Answering some sharp questions, he says no, he doesn't think the Tories would have a better chance now with Lady Thatcher than with John Major, an 'honourable, likeable and effective Prime Minister'. And no, he didn't think in 1990, and doesn't now, that a secret ballot of MPs, as opposed to a general election or a vote in the Commons, is the right way to get rid of a British Prime Minister.
Between the Second World War and the late 1970s, he argues, many of the dominant ideas of politics, public ownership and the continuing power of the unions were Labour's. And the Conservatives had embraced many of them, finding them almost impossible to resist, even when those ideas had gone to the bad. He can remember, as Edward Heath's political secretary of the time, how Sir Edward tried, and failed, first to reform industrial relations and then to stand up to the miners.
And then Mrs Thatcher 'bounced onto the stage,' and succeeded where Ted Heath had failed by 'changing the debate'.
So what was the meaning of Tony Blair's repositioning of Labour last week as a force for the market? Just as the Tories had accepted a post-war consensus, so Labour were clearly not going to 'put the clock back'. As a result, the parties were likely to move closer - as they had in the 1950s. He said: 'I don't think my party will be going off and creating a whole lot of new ideas just because the Labour Party, under Tony Blair, is trying to capture, re-label and re-paint ideas which we have fastened on to the British political system over the last 15 years.'
This is rather a privileged moment for the St Edward's sixth form. For Mr Hurd is giving them an advance glimpse of his thinking on an issue which will overshadow this week's Tory conference, and goes to the heart of the debate within the party's ranks over how to respond to Mr Blair - an 'intelligent and likeable chap'.
On the one hand, there are those on the neo-Thatcherite wing who want the party to put more 'clear blue water' between itself and Labour by shrinking the state further - for example by privatising some elements of national insurance - distancing itself from the inner Europe, and cutting taxes faster and deeper than ever. On the other, those such as Mr Hurd believe that Conservatives should not rewrite their political map just when Labour has started to use it.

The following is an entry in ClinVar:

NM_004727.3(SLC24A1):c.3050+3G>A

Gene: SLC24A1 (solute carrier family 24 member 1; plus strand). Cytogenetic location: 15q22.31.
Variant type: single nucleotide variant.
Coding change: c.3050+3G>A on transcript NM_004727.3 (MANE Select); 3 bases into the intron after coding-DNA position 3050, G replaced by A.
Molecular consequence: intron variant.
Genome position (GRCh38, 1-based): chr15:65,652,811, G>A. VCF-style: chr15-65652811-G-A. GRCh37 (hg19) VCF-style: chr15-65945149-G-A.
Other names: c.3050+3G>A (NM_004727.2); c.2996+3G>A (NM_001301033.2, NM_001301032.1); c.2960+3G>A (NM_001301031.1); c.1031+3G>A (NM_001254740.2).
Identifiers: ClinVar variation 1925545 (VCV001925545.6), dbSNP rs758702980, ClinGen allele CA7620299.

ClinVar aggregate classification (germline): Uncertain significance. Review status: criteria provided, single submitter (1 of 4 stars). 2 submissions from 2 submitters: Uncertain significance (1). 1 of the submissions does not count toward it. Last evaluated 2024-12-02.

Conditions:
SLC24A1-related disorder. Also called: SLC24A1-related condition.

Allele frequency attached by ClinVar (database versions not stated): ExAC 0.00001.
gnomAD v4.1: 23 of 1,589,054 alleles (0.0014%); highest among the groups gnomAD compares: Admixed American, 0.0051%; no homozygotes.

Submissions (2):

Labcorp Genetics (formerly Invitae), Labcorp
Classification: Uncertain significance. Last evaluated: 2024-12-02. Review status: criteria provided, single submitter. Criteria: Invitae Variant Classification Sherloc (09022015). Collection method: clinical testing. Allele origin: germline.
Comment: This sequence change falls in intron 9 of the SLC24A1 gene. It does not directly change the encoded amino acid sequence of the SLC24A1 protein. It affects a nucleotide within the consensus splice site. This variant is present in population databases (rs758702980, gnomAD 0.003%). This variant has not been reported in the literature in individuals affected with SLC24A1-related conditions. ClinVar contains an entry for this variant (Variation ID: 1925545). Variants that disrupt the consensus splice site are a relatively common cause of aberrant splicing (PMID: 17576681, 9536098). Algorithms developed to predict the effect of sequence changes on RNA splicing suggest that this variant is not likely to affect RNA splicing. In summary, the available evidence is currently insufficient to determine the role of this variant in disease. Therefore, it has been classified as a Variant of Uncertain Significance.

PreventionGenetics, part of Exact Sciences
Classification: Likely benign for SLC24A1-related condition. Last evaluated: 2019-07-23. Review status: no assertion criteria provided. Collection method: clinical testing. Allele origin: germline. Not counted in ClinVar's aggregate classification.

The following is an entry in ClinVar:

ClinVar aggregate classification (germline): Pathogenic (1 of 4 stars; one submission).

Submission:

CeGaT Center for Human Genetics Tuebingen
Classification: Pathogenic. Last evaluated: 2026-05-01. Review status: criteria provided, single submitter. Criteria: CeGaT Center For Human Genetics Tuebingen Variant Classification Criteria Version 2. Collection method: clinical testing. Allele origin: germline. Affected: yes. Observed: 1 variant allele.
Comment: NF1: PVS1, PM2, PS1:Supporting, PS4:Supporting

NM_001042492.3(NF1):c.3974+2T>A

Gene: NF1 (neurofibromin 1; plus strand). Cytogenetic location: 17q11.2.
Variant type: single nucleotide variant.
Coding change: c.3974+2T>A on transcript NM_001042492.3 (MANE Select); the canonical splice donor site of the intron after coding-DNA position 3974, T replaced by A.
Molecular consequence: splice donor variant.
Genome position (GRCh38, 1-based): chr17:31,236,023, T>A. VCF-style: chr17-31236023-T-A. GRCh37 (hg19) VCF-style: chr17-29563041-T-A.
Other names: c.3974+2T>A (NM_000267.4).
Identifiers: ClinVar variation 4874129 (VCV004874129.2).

Later, in the headmaster's drawing room, he explains: 'If you believe that Tony Blair is trying - whether he succeeds or not is a different matter - to move in onto our ground and re-label it, re- christen it as socialism . . . then I don't think we're going to abandon that ground; and therefore if that's true, then the parties will move closer together.' That isn't to say there aren't clear differences.
For a start, Mr Hurd argues, Mr Blair hasn't begun to solve the problem, encountered by Hugh Gaitskell in the 1959 election, of saying how it proposes to find the money to achieve all its goals. Neverthless, the Tories have to be careful of committing what he calls the 'Michael Foot error' that Labour made in the wake of the 1979 election - the judgement 'that people aren't voting for us because we aren't extreme enough. Commonsense should be our guide'. For instance, 'privatisation has been a great success - what is Tony Blair going to re- nationalise? But we shouldn't privatise just for the sake of it'.
If Mr Hurd is sending out a coded signal that it would be best to shelve privatisation of the Royal Mail, he certainly isn't admitting it. In fact, he thinks there 'is a very strong case' for the 'preferred' option of a 51 per cent sell- off. He is simply saying that each case should be taken on its merits.